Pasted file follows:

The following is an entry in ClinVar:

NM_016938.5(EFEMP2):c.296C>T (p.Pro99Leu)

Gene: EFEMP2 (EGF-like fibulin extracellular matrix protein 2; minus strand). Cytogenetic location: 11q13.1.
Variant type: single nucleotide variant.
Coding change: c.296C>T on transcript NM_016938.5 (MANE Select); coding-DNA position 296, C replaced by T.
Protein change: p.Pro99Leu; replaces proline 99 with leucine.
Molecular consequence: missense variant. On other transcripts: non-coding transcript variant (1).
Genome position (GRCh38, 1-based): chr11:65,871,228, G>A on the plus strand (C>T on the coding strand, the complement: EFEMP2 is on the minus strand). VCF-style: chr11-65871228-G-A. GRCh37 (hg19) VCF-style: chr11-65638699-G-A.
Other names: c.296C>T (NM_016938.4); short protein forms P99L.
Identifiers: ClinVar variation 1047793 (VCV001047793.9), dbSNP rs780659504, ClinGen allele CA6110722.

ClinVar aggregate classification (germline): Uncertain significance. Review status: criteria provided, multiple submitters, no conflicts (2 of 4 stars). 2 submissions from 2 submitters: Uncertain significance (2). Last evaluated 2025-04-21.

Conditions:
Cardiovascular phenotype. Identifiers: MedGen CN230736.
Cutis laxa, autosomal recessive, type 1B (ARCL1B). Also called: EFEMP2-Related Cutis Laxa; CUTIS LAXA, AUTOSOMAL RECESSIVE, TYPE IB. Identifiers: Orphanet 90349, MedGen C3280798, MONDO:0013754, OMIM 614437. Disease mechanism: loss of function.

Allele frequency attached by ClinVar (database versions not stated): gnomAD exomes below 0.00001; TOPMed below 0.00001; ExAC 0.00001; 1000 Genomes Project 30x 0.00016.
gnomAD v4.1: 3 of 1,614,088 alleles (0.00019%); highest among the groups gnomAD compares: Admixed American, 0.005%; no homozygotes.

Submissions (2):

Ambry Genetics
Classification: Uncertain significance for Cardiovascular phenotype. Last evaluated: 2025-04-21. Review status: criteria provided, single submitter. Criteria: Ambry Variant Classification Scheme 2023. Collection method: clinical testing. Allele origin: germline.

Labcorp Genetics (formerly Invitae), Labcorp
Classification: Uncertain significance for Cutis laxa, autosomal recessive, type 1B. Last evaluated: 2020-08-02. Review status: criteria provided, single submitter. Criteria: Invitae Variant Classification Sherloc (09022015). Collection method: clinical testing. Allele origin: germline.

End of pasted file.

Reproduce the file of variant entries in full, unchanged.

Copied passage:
The following is an entry in ClinVar:

NM_016938.5(EFEMP2):c.296C>T (p.Pro99Leu)

Gene: EFEMP2 (EGF-like fibulin extracellular matrix protein 2; minus strand). Cytogenetic location: 11q13.1.
Variant type: single nucleotide variant.
Coding change: c.296C>T on transcript NM_016938.5 (MANE Select); coding-DNA position 296, C replaced by T.
Protein change: p.Pro99Leu; replaces proline 99 with leucine.
Molecular consequence: missense variant. On other transcripts: non-coding transcript variant (1).
Genome position (GRCh38, 1-based): chr11:65,871,228, G>A on the plus strand (C>T on the coding strand, the complement: EFEMP2 is on the minus strand). VCF-style: chr11-65871228-G-A. GRCh37 (hg19) VCF-style: chr11-65638699-G-A.
Other names: c.296C>T (NM_016938.4); short protein forms P99L.
Identifiers: ClinVar variation 1047793 (VCV001047793.9), dbSNP rs780659504, ClinGen allele CA6110722.

ClinVar aggregate classification (germline): Uncertain significance. Review status: criteria provided, multiple submitters, no conflicts (2 of 4 stars). 2 submissions from 2 submitters: Uncertain significance (2). Last evaluated 2025-04-21.

Conditions:
Cardiovascular phenotype. Identifiers: MedGen CN230736.
Cutis laxa, autosomal recessive, type 1B (ARCL1B). Also called: EFEMP2-Related Cutis Laxa; CUTIS LAXA, AUTOSOMAL RECESSIVE, TYPE IB. Identifiers: Orphanet 90349, MedGen C3280798, MONDO:0013754, OMIM 614437. Disease mechanism: loss of function.

Allele frequency attached by ClinVar (database versions not stated): gnomAD exomes below 0.00001; TOPMed below 0.00001; ExAC 0.00001; 1000 Genomes Project 30x 0.00016.
gnomAD v4.1: 3 of 1,614,088 alleles (0.00019%); highest among the groups gnomAD compares: Admixed American, 0.005%; no homozygotes.

Submissions (2):

Ambry Genetics
Classification: Uncertain significance for Cardiovascular phenotype. Last evaluated: 2025-04-21. Review status: criteria provided, single submitter. Criteria: Ambry Variant Classification Scheme 2023. Collection method: clinical testing. Allele origin: germline.

Labcorp Genetics (formerly Invitae), Labcorp
Classification: Uncertain significance for Cutis laxa, autosomal recessive, type 1B. Last evaluated: 2020-08-02. Review status: criteria provided, single submitter. Criteria: Invitae Variant Classification Sherloc (09022015). Collection method: clinical testing. Allele origin: germline.